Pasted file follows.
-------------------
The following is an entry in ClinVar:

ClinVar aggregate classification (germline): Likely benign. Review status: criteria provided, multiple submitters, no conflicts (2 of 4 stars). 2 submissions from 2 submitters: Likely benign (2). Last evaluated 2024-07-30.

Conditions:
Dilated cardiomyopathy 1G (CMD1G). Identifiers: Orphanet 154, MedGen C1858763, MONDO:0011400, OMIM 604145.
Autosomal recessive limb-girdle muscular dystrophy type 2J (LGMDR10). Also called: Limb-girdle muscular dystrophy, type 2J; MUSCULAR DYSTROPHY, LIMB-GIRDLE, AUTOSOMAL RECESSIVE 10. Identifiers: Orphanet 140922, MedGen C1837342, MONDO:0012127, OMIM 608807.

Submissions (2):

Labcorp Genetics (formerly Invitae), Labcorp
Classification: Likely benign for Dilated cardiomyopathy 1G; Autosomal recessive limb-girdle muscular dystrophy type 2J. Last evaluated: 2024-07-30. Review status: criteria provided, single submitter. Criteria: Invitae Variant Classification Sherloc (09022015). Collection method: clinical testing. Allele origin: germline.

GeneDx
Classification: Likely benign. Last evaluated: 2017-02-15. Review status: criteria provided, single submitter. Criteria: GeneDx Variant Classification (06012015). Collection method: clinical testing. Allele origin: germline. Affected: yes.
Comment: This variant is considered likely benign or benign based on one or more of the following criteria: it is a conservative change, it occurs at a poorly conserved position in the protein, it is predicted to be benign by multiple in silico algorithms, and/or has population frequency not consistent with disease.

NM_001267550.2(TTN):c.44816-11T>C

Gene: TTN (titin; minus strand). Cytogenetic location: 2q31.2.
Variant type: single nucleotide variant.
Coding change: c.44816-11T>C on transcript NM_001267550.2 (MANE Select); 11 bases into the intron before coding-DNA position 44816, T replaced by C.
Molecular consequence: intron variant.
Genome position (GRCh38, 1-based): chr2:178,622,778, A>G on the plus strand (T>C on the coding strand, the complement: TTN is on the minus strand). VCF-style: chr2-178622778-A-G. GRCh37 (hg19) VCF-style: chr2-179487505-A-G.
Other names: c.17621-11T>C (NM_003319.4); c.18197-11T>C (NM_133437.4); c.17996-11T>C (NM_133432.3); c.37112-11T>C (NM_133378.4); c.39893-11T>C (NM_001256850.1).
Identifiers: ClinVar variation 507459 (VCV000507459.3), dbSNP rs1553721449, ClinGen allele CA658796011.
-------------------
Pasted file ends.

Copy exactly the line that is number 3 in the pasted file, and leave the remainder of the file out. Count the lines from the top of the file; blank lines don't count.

Conditions: